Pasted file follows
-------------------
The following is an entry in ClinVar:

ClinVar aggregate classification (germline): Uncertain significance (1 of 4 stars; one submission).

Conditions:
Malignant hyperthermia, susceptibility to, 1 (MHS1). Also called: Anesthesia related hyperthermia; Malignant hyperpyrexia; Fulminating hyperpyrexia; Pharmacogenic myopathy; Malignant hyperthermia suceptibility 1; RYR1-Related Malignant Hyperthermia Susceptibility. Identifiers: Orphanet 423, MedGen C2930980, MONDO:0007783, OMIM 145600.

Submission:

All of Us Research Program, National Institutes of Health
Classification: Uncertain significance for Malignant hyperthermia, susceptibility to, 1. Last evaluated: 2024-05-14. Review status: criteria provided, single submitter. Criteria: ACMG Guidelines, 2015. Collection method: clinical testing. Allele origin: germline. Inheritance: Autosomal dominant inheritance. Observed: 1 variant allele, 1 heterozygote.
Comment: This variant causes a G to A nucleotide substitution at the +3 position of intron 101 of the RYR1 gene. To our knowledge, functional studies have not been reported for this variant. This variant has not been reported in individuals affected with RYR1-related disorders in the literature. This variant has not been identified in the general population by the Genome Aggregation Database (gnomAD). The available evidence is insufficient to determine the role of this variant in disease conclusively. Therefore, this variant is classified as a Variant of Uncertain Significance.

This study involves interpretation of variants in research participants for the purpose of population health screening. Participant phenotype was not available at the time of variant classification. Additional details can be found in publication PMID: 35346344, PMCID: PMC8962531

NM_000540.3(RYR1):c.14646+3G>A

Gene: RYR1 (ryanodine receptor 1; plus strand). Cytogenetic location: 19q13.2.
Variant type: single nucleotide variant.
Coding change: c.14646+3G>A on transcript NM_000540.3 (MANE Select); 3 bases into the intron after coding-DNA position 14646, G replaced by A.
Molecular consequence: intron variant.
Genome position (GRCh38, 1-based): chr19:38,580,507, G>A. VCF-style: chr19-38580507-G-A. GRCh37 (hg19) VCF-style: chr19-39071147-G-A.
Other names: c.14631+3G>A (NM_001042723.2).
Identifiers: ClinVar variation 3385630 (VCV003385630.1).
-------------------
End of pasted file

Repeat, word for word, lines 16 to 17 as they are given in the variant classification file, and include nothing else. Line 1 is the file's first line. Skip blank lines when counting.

Other names: c.14631+3G>A (NM_001042723.2).
Identifiers: ClinVar variation 3385630 (VCV003385630.1).